Can't get pseudo random to work with tilemap generation

I have tried long and hard at this, but just can’t seem to get anywhere.

I’m trying to make my 2d top-down background tilemap randomized either 1 - on. or 0 - off. 16 times across and 8 times down in a grid. Each tile based on its x and y position + the camera offset is input into the randomSeed() function.
However no matter how I set it up i can never get random values. Its either all repeating patterns or not random at all.

void draw_background(){
  for (int by=0; by<64; by+=8){
    for (int bx=0; bx<128; bx+=8){
      seed = ceil(camx / 8) + ((bx + by) / 8);

      if (random() % 2 > 0){
        Sprites::drawOverwrite(bx - (camx % 8), by - (camy % 8), Images::background, 0);

I appreciate if anybody could either help, or point me in the direction of some useful reference.

You should only be setting randomSeed once in the program or when you need to explicitly reset the random sequence to a known pattern. Each subsequent call to random() will give a new random value that should be poorly correlated with the previous one.


right, but then how would I make sure each tile in the grid always has the same value. Im only drawing the tiles in the camera view. and the camera can move indefinitely.

so tile x1, y1 always = r0; but if my camera move x+1; now x0, y1 should = r0. and x1,y1 should = r1;
“r” meaning known random value.

but if x1, y1 is off my screen. I don’t render it at all. So I would need to skip that iteration if i just used a random() sequence. ( at least how I understand it).

ah! You’re wanting to use a PRNG as the data source and have the same x,y always produce the same value. What you really want here is a good hash function, not a PRNG. There’s some useful pointers at c - What integer hash function are good that accepts an integer hash key? - Stack Overflow. You probably want to first make a larger number from the X and Y and salt values, then hash that with sampling of one of the inner bits.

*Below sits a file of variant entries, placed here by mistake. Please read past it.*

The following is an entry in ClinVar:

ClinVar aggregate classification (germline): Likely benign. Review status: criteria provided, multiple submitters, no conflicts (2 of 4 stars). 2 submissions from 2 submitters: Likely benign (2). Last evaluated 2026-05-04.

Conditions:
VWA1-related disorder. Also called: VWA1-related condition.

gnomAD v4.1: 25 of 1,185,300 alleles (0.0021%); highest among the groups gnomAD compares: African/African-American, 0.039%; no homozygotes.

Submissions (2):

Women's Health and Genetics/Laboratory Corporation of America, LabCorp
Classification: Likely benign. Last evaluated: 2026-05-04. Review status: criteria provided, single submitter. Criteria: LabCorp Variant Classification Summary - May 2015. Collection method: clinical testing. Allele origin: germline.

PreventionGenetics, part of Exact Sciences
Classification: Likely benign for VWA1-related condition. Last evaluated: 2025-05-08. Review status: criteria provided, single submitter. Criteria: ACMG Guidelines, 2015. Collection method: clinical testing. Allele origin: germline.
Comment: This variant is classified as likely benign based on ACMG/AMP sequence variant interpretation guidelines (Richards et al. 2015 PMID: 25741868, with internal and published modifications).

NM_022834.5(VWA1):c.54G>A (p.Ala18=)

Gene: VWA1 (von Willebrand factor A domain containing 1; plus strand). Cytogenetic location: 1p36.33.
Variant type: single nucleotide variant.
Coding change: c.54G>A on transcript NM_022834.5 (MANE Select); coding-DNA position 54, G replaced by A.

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You can use an LFSR (Linear Feedback Shift Register) to get a pseudo random numbers.

Here’s an example from some unfinished game of mine:

uint16_t rnd; // global var

uint8_t getRandom(uint8_t min, uint8_t max)
  uint16_t r = rnd /* ^ TCNT0 */; //uncomment for some extra randomness
  (r & 1) ? r = (r >> 1) ^ 0xB400 : r >>= 1;
  rnd = r;
  return r % (max - min) + min;

It returns a minimum value of min and a maximum value of max-1

in your draw_background function replace


rnd = seed;

but put it at the beginning of the function outside the for loops.
also replace


if (getRandom(0,2)) {

Note. Make sure rnd is not set to 0 or else it only produces 0s

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That code looks super familiar.

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It would be helpful if you told us more about the actual reasoning behind why you want to do this/what effect you’re trying to achieve to avoid the XY problem.